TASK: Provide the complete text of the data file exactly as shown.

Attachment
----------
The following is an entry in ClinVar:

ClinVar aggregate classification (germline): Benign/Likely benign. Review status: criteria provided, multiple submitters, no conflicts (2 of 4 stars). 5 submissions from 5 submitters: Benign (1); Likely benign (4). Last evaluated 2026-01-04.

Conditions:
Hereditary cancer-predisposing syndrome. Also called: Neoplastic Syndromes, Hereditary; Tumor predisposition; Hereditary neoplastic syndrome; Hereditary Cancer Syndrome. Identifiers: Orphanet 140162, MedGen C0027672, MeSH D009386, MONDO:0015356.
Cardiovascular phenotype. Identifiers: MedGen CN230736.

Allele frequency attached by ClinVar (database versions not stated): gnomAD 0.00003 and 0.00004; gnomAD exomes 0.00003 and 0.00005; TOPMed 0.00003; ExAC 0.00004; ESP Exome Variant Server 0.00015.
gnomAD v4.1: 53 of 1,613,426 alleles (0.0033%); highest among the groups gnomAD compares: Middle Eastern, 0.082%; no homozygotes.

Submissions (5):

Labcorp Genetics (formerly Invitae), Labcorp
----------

The following is an entry in ClinVar:

ClinVar aggregate classification (germline): Benign/Likely benign. Review status: criteria provided, multiple submitters, no conflicts (2 of 4 stars). 5 submissions from 5 submitters: Benign (1); Likely benign (4). Last evaluated 2026-01-04.

Conditions:
Hereditary cancer-predisposing syndrome. Also called: Neoplastic Syndromes, Hereditary; Tumor predisposition; Hereditary neoplastic syndrome; Hereditary Cancer Syndrome. Identifiers: Orphanet 140162, MedGen C0027672, MeSH D009386, MONDO:0015356.
Cardiovascular phenotype. Identifiers: MedGen CN230736.

Allele frequency attached by ClinVar (database versions not stated): gnomAD 0.00003 and 0.00004; gnomAD exomes 0.00003 and 0.00005; TOPMed 0.00003; ExAC 0.00004; ESP Exome Variant Server 0.00015.
gnomAD v4.1: 53 of 1,613,426 alleles (0.0033%); highest among the groups gnomAD compares: Middle Eastern, 0.082%; no homozygotes.

Submissions (5):

Labcorp Genetics (formerly Invitae), Labcorp